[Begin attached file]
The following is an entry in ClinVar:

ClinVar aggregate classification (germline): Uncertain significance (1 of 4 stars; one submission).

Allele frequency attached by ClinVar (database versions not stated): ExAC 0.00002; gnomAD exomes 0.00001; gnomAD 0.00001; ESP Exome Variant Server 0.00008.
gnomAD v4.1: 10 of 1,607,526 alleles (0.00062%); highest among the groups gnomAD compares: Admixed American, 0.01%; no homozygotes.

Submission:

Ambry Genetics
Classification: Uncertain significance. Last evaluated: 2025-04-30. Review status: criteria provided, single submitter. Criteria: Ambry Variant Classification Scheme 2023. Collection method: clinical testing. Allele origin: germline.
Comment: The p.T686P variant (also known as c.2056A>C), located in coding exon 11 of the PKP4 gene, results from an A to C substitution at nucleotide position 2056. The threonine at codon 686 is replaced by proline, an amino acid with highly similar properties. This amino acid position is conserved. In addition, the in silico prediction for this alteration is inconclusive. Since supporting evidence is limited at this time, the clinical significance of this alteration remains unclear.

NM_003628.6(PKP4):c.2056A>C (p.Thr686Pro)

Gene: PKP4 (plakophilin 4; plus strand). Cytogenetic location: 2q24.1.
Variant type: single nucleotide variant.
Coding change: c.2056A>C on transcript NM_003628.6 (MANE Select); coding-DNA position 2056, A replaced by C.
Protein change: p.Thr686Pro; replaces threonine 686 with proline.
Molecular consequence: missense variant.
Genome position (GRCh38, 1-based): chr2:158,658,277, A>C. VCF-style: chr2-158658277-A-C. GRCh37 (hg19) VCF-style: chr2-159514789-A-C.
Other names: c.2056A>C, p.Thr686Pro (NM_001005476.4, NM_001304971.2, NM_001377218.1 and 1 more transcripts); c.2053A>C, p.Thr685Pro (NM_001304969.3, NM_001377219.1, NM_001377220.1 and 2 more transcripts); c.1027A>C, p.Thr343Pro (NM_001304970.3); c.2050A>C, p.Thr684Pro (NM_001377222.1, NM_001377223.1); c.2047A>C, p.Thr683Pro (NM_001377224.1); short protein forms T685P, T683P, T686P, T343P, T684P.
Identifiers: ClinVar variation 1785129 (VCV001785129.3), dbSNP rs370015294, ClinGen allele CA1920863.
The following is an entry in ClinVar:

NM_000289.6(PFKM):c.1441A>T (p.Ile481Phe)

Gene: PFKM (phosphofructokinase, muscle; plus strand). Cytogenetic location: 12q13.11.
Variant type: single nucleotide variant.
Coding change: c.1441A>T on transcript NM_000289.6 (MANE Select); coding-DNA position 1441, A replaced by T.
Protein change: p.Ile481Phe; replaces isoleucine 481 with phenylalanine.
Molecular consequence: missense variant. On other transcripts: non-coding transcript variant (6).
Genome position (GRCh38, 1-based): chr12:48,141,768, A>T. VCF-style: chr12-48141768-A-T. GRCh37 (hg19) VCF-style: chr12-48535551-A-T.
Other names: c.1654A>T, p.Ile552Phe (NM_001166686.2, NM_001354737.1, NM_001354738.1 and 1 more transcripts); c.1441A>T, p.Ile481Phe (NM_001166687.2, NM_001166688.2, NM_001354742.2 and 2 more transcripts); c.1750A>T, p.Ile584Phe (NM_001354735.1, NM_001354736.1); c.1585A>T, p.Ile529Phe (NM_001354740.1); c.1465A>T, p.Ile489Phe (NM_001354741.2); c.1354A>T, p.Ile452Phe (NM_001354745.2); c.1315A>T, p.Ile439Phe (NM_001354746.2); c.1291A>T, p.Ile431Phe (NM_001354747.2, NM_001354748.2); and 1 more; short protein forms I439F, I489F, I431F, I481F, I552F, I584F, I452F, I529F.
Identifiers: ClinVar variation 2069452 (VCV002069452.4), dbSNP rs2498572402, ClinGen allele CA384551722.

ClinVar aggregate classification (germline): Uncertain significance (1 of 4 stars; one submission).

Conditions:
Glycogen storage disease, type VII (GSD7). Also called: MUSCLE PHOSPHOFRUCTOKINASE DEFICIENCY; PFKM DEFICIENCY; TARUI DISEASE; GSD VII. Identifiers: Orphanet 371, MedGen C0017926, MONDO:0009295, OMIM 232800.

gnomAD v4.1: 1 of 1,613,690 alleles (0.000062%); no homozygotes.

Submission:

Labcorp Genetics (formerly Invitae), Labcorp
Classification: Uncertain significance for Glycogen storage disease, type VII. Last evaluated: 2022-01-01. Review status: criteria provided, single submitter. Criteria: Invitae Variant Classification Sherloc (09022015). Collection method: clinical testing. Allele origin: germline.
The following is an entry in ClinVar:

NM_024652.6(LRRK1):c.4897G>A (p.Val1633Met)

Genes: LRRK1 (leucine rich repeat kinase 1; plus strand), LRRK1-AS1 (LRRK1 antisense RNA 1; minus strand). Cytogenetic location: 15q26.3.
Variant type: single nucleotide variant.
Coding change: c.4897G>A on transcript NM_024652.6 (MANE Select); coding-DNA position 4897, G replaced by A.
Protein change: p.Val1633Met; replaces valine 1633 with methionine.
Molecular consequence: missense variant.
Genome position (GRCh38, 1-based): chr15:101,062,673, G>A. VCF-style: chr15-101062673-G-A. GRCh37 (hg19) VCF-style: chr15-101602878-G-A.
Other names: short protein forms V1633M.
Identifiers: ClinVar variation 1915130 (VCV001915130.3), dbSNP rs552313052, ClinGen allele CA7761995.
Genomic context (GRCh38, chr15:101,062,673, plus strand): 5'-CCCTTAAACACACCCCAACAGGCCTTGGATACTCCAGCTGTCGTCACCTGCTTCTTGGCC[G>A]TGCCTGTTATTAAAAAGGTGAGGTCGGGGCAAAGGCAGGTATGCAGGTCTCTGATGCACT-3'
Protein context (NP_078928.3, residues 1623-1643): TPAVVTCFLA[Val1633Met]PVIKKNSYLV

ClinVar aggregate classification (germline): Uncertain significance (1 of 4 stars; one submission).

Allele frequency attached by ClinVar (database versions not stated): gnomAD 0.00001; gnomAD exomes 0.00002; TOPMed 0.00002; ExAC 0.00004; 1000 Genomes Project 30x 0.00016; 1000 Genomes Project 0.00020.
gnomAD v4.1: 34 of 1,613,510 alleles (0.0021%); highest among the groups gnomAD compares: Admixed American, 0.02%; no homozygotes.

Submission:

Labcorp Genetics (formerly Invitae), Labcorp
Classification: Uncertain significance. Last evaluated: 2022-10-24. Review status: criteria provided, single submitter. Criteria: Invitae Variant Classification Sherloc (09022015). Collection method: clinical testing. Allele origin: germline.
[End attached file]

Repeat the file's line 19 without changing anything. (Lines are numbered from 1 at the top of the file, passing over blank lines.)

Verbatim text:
NM_000289.6(PFKM):c.1441A>T (p.Ile481Phe)